IT IS said that Travis Kalanick, who resigned as Uber’s boss last month, has been reading Shakespeare’s “Henry V”. Prince Hal’s transformation, from wastrel prince to sober monarch, is doubtless one he would like to emulate. But as a guide to the ride-hailing firm’s financial dilemma, “Macbeth” is the best play. This line especially resonates: “I am in blood stepp’d in so far that, should I wade no more, returning were as tedious as go o’er.”
Uber has bled money for years in an attempt to become the absolute ruler of its industry. Once Mr Kalanick’s replacement is found, voices will whisper that the firm, like Macbeth himself, is in too deep to alter course. But the new boss must change Uber from a company that sacrifices anything for its ambitions, to one which has a realistic valuation and uses resources efficiently.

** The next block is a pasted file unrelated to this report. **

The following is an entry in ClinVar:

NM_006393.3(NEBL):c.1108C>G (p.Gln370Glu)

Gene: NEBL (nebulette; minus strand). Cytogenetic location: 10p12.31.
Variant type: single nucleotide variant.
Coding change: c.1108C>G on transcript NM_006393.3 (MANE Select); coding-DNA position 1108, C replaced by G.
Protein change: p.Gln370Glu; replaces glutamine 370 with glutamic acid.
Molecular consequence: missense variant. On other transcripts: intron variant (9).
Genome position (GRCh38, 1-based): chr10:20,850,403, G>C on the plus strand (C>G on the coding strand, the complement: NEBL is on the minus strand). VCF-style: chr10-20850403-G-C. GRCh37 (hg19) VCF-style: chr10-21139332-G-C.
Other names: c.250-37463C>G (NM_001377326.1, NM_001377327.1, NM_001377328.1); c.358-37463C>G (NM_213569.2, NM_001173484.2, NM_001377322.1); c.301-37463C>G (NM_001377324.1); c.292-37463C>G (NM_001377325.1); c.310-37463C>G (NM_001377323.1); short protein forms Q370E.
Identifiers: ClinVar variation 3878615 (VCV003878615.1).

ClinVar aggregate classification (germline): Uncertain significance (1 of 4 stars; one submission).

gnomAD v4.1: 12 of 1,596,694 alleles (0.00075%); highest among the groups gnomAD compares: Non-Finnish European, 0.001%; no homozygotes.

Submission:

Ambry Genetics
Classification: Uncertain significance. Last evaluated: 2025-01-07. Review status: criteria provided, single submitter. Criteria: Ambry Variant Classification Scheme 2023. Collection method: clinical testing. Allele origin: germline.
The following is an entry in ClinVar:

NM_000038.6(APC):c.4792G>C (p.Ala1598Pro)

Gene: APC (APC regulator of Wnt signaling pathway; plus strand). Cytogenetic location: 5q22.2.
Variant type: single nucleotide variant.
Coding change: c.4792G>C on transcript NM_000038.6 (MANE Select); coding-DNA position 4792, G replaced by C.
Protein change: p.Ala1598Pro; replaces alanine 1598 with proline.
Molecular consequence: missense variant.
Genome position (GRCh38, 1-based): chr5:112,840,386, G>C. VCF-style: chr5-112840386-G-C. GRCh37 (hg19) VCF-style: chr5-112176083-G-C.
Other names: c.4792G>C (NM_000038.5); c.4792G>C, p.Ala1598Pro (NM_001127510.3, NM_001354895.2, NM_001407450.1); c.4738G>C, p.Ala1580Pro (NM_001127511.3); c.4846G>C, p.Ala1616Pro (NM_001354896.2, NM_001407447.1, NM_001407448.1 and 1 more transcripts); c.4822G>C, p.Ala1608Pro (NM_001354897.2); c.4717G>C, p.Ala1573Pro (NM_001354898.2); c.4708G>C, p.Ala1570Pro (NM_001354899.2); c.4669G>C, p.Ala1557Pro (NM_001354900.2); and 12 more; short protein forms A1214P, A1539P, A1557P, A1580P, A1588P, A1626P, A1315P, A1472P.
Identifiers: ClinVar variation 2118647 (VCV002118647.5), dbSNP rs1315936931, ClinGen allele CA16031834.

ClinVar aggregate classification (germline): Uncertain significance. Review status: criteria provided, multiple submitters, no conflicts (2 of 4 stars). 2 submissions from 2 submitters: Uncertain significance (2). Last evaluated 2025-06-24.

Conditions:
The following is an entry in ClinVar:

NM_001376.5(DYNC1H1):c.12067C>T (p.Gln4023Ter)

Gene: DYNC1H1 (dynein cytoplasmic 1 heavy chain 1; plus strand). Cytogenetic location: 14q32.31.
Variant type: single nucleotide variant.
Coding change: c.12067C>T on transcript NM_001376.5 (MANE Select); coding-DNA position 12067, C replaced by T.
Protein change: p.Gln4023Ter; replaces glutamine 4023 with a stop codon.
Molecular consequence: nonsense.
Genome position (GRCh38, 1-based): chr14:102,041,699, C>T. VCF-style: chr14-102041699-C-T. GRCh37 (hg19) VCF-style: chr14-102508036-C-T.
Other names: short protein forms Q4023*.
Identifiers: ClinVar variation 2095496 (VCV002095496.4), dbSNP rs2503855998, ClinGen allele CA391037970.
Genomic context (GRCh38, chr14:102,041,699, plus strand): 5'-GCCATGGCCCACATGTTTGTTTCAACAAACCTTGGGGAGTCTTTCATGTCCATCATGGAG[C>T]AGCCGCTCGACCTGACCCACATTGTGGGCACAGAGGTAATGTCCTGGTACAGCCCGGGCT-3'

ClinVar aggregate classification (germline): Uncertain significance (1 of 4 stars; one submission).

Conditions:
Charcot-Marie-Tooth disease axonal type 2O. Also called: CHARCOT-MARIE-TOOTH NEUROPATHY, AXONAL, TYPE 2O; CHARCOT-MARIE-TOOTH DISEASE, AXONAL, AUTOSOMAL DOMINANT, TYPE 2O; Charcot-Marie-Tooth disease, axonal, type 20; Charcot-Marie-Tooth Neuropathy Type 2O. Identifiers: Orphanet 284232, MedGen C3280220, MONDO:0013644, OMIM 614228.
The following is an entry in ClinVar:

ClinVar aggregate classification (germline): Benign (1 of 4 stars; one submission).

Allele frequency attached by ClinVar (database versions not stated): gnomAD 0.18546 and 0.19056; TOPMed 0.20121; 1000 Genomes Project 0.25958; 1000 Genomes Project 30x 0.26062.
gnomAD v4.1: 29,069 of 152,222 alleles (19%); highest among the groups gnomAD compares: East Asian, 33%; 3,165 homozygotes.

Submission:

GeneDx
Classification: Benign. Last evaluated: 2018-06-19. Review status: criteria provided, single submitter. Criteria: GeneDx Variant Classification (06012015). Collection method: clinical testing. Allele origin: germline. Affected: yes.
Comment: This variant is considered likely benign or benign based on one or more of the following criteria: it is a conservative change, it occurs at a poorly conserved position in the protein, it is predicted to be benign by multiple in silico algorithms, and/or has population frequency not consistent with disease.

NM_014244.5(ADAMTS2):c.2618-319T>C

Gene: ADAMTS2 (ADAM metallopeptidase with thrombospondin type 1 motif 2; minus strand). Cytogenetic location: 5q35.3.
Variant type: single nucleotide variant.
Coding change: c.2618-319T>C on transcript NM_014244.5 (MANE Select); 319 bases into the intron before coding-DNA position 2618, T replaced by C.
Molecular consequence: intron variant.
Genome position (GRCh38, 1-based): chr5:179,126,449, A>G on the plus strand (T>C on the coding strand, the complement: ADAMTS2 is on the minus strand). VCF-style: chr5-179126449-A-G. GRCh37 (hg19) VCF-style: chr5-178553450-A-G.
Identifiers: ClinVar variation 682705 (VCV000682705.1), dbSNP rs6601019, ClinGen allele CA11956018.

Its product is elegantly simple. Uber makes a market between drivers and passengers and takes a cut of about a fifth of the fare. The…Continue reading